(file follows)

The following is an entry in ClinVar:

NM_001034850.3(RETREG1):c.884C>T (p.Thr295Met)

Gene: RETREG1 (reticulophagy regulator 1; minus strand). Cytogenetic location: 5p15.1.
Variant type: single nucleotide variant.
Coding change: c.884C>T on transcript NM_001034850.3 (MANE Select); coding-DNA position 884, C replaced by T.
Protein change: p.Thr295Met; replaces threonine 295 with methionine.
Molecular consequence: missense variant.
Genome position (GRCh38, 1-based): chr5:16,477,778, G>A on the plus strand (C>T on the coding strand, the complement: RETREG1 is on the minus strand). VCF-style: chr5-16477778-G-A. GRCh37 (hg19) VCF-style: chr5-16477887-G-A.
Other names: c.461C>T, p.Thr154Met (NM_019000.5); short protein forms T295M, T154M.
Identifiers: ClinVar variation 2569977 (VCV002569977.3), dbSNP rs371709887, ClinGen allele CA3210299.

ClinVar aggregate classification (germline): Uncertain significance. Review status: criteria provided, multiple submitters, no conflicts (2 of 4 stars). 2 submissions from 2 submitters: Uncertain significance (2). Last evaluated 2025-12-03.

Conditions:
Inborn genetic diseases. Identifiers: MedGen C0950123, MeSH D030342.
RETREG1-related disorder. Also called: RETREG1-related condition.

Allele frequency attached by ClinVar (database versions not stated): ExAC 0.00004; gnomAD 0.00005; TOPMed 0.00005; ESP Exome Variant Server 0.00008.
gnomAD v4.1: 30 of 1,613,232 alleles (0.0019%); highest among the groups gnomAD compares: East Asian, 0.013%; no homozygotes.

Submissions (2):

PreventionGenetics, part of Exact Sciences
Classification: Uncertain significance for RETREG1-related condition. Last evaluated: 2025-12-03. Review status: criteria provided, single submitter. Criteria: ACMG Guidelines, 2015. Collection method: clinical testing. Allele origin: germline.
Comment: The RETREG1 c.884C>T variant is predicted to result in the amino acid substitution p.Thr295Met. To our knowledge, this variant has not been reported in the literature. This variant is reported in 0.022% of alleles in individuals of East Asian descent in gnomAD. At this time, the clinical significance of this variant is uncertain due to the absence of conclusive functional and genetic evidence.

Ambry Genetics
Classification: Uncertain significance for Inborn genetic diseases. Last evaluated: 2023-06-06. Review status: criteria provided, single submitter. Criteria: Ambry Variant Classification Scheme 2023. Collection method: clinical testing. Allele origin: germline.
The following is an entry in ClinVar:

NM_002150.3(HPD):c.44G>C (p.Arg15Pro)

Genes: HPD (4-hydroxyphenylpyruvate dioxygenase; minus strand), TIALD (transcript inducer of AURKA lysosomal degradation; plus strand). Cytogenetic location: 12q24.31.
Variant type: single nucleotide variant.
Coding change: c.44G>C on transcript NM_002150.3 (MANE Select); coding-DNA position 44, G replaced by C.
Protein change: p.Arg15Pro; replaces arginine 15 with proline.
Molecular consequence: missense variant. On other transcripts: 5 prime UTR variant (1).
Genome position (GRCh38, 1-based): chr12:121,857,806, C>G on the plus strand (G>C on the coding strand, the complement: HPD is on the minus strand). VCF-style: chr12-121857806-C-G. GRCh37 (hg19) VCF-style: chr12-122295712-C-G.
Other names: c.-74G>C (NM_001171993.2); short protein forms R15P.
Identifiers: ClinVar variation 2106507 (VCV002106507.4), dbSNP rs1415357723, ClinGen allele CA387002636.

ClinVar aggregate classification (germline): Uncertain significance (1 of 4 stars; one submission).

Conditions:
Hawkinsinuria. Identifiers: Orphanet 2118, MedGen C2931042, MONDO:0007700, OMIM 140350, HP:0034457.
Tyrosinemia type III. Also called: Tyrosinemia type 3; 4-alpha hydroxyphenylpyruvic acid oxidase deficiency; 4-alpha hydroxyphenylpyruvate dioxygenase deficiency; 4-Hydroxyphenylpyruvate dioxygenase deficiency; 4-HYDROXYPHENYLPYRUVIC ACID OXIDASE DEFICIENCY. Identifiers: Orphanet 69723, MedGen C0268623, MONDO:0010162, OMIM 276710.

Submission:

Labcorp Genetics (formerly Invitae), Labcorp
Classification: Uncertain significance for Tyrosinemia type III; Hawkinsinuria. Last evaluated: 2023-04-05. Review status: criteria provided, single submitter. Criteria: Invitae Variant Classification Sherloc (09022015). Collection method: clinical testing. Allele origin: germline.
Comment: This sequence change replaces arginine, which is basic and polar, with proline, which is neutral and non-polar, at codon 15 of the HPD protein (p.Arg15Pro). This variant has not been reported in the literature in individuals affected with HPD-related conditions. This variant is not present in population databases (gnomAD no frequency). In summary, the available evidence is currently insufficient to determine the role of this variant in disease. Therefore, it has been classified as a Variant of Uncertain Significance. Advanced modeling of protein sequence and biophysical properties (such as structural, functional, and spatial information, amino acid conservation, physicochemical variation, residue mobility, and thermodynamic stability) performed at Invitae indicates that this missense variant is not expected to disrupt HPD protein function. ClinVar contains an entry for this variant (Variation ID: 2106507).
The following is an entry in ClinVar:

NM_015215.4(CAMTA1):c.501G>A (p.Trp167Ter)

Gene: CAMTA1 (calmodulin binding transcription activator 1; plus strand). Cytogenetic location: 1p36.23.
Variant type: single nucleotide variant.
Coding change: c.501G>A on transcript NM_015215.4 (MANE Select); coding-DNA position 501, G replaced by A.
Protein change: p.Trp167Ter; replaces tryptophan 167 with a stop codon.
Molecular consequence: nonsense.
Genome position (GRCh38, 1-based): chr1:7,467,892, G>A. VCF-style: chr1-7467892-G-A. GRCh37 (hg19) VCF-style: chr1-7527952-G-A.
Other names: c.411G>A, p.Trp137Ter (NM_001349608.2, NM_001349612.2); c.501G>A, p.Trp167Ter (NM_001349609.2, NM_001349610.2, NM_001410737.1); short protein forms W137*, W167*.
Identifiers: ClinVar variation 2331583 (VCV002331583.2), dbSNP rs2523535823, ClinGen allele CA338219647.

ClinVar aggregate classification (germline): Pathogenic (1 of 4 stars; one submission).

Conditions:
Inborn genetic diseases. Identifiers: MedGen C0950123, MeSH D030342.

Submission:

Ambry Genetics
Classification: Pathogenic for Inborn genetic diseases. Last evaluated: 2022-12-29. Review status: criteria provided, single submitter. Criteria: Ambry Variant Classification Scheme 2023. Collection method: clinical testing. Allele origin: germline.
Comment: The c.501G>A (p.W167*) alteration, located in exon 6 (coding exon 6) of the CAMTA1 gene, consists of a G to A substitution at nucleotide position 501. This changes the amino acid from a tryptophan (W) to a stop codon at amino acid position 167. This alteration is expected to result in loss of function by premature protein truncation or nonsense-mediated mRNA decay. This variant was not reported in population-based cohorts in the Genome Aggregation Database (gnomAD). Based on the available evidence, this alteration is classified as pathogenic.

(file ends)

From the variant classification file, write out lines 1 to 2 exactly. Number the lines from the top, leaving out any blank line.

The following is an entry in ClinVar:

NM_001034850.3(RETREG1):c.884C>T (p.Thr295Met)